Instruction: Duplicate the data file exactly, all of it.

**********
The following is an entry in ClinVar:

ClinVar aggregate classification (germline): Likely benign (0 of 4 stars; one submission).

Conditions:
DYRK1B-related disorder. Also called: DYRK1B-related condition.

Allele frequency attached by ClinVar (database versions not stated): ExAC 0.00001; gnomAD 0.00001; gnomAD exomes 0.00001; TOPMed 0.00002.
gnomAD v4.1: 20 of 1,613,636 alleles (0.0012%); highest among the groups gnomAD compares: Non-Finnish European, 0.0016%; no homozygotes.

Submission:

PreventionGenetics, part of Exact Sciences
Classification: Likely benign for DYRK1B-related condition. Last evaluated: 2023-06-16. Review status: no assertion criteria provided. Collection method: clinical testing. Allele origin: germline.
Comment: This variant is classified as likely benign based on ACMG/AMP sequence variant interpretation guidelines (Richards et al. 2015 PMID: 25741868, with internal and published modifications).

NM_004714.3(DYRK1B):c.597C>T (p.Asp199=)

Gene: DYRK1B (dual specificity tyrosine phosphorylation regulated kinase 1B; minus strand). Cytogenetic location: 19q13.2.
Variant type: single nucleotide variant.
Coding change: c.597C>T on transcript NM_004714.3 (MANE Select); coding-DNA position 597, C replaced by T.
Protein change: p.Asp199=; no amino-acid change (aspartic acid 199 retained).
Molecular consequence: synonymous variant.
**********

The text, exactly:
The following is an entry in ClinVar:

ClinVar aggregate classification (germline): Likely benign (0 of 4 stars; one submission).

Conditions:
DYRK1B-related disorder. Also called: DYRK1B-related condition.

Allele frequency attached by ClinVar (database versions not stated): ExAC 0.00001; gnomAD 0.00001; gnomAD exomes 0.00001; TOPMed 0.00002.
gnomAD v4.1: 20 of 1,613,636 alleles (0.0012%); highest among the groups gnomAD compares: Non-Finnish European, 0.0016%; no homozygotes.

Submission:

PreventionGenetics, part of Exact Sciences
Classification: Likely benign for DYRK1B-related condition. Last evaluated: 2023-06-16. Review status: no assertion criteria provided. Collection method: clinical testing. Allele origin: germline.
Comment: This variant is classified as likely benign based on ACMG/AMP sequence variant interpretation guidelines (Richards et al. 2015 PMID: 25741868, with internal and published modifications).

NM_004714.3(DYRK1B):c.597C>T (p.Asp199=)

Gene: DYRK1B (dual specificity tyrosine phosphorylation regulated kinase 1B; minus strand). Cytogenetic location: 19q13.2.
Variant type: single nucleotide variant.
Coding change: c.597C>T on transcript NM_004714.3 (MANE Select); coding-DNA position 597, C replaced by T.
Protein change: p.Asp199=; no amino-acid change (aspartic acid 199 retained).
Molecular consequence: synonymous variant.